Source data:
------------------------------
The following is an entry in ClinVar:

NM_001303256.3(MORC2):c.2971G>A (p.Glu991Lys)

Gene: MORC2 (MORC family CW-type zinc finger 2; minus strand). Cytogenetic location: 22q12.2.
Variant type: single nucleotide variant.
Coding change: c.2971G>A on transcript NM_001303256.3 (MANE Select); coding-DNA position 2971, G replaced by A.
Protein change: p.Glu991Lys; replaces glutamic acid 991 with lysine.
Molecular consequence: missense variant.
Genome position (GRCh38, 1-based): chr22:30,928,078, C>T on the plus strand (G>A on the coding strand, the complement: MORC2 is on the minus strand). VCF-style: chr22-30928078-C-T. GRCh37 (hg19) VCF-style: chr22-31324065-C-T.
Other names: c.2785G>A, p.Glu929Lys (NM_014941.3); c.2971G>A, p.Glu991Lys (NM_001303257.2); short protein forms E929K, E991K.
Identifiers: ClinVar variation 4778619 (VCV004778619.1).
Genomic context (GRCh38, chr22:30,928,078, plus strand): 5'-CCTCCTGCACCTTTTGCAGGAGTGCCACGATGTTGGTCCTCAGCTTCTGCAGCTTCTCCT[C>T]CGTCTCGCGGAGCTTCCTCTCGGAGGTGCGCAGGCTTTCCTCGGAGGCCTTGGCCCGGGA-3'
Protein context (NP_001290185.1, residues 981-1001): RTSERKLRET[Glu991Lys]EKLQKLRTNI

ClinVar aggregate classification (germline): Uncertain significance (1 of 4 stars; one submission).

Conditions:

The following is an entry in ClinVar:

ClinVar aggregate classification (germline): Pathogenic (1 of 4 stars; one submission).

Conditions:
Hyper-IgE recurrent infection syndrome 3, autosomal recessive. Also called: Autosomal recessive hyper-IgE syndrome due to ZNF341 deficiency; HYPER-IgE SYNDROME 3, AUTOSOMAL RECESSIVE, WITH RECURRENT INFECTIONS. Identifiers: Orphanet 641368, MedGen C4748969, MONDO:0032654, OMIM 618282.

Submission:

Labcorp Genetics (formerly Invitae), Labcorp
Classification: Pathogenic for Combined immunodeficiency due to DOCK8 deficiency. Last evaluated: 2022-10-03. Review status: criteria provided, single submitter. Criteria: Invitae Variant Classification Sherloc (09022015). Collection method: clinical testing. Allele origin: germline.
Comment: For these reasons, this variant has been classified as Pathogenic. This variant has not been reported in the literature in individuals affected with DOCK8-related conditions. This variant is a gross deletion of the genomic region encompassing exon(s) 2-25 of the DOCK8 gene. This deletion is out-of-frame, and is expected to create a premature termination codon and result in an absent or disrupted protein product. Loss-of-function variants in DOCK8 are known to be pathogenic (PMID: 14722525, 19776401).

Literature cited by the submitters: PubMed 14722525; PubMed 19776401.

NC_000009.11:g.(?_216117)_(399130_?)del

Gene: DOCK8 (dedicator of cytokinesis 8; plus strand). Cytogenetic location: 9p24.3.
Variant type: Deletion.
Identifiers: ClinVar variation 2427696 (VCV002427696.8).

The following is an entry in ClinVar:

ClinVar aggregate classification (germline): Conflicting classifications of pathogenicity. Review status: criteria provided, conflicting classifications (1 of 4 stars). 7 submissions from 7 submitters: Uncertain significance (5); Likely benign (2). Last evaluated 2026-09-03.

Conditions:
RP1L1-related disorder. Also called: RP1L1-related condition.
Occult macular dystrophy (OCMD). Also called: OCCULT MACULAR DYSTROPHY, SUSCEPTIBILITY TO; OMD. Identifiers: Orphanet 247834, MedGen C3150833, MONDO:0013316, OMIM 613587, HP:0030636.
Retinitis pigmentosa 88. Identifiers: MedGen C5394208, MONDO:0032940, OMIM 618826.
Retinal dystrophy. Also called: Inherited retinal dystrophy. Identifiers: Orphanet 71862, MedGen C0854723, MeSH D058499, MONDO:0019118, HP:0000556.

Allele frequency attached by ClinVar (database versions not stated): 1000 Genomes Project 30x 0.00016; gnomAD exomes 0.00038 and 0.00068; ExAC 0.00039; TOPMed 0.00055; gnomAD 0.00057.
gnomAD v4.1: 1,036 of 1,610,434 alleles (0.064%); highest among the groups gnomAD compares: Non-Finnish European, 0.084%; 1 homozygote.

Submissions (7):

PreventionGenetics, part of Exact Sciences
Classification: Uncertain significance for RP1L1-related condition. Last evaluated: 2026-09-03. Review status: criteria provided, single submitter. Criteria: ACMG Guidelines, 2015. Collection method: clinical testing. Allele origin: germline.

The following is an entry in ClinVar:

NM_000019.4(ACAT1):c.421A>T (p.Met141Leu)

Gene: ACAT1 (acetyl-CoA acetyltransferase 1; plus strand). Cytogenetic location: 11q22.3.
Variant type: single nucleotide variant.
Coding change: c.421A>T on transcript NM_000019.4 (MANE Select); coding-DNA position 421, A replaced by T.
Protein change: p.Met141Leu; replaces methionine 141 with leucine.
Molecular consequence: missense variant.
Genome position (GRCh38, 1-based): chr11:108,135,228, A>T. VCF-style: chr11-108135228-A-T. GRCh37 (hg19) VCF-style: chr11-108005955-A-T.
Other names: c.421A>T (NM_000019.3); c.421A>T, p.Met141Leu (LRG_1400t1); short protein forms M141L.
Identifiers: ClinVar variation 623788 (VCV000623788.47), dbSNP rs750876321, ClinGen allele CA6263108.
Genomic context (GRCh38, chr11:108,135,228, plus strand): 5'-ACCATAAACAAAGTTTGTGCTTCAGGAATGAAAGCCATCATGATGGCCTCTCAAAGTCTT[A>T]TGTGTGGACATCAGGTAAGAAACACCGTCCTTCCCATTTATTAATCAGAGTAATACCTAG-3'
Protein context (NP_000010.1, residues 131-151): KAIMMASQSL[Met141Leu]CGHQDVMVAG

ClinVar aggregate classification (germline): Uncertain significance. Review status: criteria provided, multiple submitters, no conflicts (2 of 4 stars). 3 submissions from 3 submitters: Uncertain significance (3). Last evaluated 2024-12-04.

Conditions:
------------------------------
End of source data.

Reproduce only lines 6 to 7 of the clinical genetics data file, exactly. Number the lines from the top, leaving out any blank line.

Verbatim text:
Protein change: p.Glu991Lys; replaces glutamic acid 991 with lysine.
Molecular consequence: missense variant.